Back Pro-Life Candidates Who Oppose Abortion and Euthanasia

Opinion   |   Gerard Nadal, Ph.D.   |   Aug 17, 2011   |   10:16AM   |   Washington, DC

Watching medicine succumb to physician-assisted suicide in the western states, Obama’s death panels, insurance companies being forced to pay for contraception, conscience protections for medical professionals being squeezed, pregnancy reductions proceed all the way to killing a twin to produce a singleton, the obscene funding of embryonic stem cell research, gay marriage…

Many ask how it is we got here. It wasn’t by leaps and bounds, but by incrementalism. All along the way, our caution was ridiculed by the other side. “That’s ridiculous! That’ll never happen!” we were told repeatedly. And then, slowly but surely, we arrived to where we are today.

Consider this quote from former Chairman of the President’s Council on Bioethics, Leon Kass, M.D., in Human Cloning and Human Dignity, The Report of the President’s Council on Bioethics:

“We should not be self-deceived about our ability to set limits on the exploitation of nascent life. What disturbs us today we quickly or eventually get used to; yesterday’s repugnance gives way to tomorrow’s endorsement. A society that already tolerates the destruction of fetuses in the second and third trimesters will hardly be horrified by embryo and fetus farming (including in animal wombs), if this should turn out to be helpful in the cure of dreaded diseases.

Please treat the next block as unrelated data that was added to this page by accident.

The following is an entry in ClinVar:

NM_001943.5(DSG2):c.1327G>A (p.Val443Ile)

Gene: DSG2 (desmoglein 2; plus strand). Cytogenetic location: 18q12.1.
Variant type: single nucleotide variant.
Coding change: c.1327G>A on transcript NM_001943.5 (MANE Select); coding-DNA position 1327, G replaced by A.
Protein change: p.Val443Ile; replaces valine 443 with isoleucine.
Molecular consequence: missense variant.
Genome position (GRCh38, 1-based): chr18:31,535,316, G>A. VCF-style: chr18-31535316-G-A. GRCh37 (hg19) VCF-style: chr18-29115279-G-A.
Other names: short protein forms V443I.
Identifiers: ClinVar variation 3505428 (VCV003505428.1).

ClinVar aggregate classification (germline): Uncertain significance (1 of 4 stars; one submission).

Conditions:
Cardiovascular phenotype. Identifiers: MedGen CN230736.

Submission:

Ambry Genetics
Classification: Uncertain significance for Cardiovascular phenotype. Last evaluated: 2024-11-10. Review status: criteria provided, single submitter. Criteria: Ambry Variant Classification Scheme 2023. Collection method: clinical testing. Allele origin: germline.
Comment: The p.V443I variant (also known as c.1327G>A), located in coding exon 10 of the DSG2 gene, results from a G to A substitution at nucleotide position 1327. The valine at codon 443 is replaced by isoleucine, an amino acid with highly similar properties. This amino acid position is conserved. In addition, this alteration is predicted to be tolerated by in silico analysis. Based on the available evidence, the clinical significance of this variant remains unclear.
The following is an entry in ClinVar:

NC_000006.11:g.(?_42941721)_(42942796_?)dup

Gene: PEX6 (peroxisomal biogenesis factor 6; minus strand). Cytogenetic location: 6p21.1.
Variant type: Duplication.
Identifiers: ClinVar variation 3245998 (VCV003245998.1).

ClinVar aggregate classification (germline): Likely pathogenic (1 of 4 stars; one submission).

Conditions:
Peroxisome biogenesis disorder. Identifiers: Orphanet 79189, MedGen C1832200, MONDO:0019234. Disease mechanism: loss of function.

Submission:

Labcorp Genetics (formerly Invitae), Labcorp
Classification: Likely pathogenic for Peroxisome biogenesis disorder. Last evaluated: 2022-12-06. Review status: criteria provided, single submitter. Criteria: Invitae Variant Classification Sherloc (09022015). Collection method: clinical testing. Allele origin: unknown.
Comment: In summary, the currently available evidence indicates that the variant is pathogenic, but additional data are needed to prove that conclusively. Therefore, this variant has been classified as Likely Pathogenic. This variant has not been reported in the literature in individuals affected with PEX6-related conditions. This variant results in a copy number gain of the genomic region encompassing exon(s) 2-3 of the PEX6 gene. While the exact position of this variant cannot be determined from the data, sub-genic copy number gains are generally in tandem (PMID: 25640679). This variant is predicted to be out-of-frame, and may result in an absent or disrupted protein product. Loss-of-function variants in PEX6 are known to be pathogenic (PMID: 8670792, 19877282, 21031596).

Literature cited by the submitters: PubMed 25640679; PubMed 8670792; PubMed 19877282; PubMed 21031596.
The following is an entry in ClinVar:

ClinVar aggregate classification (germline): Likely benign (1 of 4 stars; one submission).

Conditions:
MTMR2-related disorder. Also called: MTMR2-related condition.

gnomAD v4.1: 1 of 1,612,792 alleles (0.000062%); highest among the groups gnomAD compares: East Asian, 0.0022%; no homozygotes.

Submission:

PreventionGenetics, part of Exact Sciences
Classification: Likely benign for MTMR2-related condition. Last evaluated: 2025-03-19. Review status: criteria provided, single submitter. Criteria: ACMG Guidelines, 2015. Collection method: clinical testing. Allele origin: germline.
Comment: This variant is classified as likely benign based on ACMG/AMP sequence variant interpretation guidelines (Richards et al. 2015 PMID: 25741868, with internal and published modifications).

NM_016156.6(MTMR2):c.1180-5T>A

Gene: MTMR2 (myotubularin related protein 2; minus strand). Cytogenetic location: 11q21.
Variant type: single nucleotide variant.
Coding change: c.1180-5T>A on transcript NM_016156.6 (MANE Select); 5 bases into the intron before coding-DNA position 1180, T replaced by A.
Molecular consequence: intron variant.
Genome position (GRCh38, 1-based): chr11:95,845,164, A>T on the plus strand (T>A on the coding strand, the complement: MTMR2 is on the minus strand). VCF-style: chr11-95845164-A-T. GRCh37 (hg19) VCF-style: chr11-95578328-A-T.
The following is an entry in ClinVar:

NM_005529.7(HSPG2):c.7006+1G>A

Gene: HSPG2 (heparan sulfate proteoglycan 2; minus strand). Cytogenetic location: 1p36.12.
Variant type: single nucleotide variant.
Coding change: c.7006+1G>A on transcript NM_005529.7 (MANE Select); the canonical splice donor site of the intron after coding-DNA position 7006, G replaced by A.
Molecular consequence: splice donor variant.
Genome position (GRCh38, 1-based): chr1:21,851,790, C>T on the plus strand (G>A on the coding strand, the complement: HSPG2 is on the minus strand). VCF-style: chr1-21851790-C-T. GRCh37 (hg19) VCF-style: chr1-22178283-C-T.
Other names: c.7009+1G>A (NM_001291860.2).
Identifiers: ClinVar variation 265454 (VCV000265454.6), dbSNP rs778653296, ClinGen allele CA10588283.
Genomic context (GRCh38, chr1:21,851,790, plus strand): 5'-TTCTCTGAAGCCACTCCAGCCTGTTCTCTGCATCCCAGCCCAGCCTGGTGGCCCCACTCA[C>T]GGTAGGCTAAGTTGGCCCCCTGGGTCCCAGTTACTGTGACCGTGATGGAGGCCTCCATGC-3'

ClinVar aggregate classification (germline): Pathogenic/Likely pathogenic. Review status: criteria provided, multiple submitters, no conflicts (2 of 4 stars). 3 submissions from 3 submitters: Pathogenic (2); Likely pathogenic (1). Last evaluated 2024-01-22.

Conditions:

“We realize, of course, that many proponents of cloning-for-biomedical-research will recommend regulations designed to prevent just such abuses (that is, the expansion of research to later-stage cloned embryos and fetuses). Refusing to erect a red light to stop research cloning, they will propose various yellow lights intended to assure ourselves that we are proceeding with caution, limits, or tears. Paradoxically, however, the effect might actually be to encourage us to continue proceeding with new (or more hazardous) avenues of research; for, believing that we are being cautious, we have a good conscience about what we do, and we are unable to imagine ourselves as people who could take a morally disastrous next step. We are neither wise enough nor good enough to live without clear limits.”

It’s time we backed political candidates who espouse clear, red lights.